Theories supporting intellectual capital, the motivations for intellectual capital, as well as the factors that influencing competitive advantage are all covered in the study`s research review.

2.1 Small Medium Enterprises in South Africa (SMEs)

According to Chinomona (2019), SMEs play a critical role in fostering inclusive organisational growth and the long-term sustainability of economies. They also help to create jobs and innovate. The protection of SMEs and providing them with the tools they need to gain a competitive edge are crucial since their long-term survival and expansion will likely serve as a barometer for the health of the South African economy as a whole. According to Maome (2018), SMEs are both the most at danger and the lifeblood of developing economies like South Africa's economy, which is why this paper was created.

In South Africa, SMEs account for more than 98 percent of businesses, 50 to 60 percent of the workforce in both the public and private sectors, and a quarter of new jobs created in the private sector. In the USA, during the first three years, 50 percent of SMEs fail. Approximately 75 percent of SMEs in South Africa fail during the first five years of existence (SEDA, 2015; USA Small Business Administration, 2016; Maome, 2018; Matekenya and Moyo, 2022). According to the OECD (2017), governments in numerous countries struggle with issues like high unemployment rates, slow economic development, rising income inequality, and substandard living standards. SME activity has a tremendous impact on the economies of several nations. According to the Department of Trade and Industry (DTI), SMEs come in a highly diverse array of forms, including nominally and informally registered organisations, non-VAT-registered organisations, and more. According to the Small Enterprise Development Agency (SEDA, 2016), it varies from informal micro-enterprises through medium-sized businesses, family businesses with 100 or more employees.

2.2 Innovation Competency

SMEs sometimes struggle to put innovative ideas into practice due to a lack of resources, problems embracing new technologies, a lack of technical expertise, and weak management abilities (Wilkhamn et al., 2018). According to Cheng and Chen (2013), innovation is the implementation of creative ideas into an existing or new good or service, resulting in greater opportunities for employment as well as generating profit for the innovative organisation.

Innovation has a significant impact on an organisation's ability to compete, its ability to survive and expand, as well as its intended impact on customer happiness, service quality, staff productivity, market value, market share, and customer retention (Varadarajan, 2018). The adoption of innovation also has the ability to benefit the organisation financially, thereby boosting and improving its growth via increasing sales (Martinez-Perez et al., 2016; Matekenya and Moyo, 2022).

According to Varadarajan (2018), innovative intellectual capital is essential for SMEs in South Africa to survive. Innovative intellectual capital is widely recognised in today's 4IR evolution as enhancing competitive advantage in organisational environments characterised by uncertainties. According to Wikhamn et al. (2018), innovation contributes to better issue solving and higher performance, which increases value creation for organisations. Therefore, organisations ought to embrace the application of "innovative intellectual capital" in both their daily operations and management decision-making (Obeidat et al., 2017).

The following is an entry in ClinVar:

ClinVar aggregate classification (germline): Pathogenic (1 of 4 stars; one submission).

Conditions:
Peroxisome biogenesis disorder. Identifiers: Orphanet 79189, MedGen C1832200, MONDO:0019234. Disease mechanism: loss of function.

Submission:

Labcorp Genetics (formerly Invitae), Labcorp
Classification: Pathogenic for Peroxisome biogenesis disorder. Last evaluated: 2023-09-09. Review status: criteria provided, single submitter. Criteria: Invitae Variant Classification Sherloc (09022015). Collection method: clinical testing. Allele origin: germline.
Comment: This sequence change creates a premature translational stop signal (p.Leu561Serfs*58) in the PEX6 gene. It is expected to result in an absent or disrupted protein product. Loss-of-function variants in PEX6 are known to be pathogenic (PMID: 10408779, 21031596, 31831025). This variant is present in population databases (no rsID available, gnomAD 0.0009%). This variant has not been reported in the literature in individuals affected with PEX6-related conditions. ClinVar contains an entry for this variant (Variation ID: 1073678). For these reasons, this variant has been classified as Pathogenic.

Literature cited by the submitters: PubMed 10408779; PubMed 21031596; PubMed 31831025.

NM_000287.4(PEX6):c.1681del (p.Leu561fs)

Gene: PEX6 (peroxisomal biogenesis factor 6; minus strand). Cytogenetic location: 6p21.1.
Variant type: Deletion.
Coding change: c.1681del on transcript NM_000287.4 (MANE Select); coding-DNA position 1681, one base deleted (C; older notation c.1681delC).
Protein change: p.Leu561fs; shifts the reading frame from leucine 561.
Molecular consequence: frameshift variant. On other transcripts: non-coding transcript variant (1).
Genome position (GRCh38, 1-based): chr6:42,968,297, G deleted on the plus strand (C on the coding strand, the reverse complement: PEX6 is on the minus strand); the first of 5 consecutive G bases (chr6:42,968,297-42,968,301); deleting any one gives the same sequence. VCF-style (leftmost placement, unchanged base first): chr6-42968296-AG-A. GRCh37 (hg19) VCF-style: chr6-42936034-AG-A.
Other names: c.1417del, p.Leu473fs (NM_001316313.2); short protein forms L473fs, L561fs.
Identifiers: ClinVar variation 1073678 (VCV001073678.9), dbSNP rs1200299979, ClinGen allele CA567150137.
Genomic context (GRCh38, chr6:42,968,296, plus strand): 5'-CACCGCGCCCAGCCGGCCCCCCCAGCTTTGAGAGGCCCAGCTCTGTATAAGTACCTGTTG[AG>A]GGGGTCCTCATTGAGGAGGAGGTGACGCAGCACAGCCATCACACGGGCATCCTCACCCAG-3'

Instead, innovation is essential for all SMEs organisations. In this regard, organisations must devise strategies for maintaining the required level of renewal and develop innovation skills to become more inventive. All SMEs organisations today place a high priority on innovation (Buenechea-Elberdin, 2017; Matekenya and Moyo, 2022). In an effort to apply innovation, this paper then suggested a number of strategies. These suggested drivers include knowledge intelligence, digital business, internal and external business communication, and the organisational business culture, particularly with regard to intellectual capital, which seems to be a strong foundation for innovation implementation. The ability of many organisations to innovate, grow, and function economically is enhanced by their intellectual capital. Employees must therefore be aware of how to use intellectual capital characteristics in order to improve their innovation skills and organisational success (Sivalogathasan and Wu, 2015 and Matekenya and Moyo, 2022).

2.3 Theoretical Perspective

2.3.1 Intellectual Capital Theory

According to Stewart (1997), the idea of intellectual capital refers to the accumulation of all the skills, information, and expertise that employees possess and which significantly aid in the acquisition of competitive advantages. According to Abualoush et al. (2018), the concept of intellectual capital is viewed as a non-tangible but extremely the most valuable asset significant for competitive advantage tool which influencing the performance of organisational innovative intellectual capital. To support this, Phont et al. (2023) defined intellectual capital as the whole knowledge resources of the organisation, both internal and external. Smriti and Das (2017) highlighted that intellectual capital is seen as comprising the proficiency, knowledge, and dedication displayed by the workforce of an organisation, which lends validity to this concept.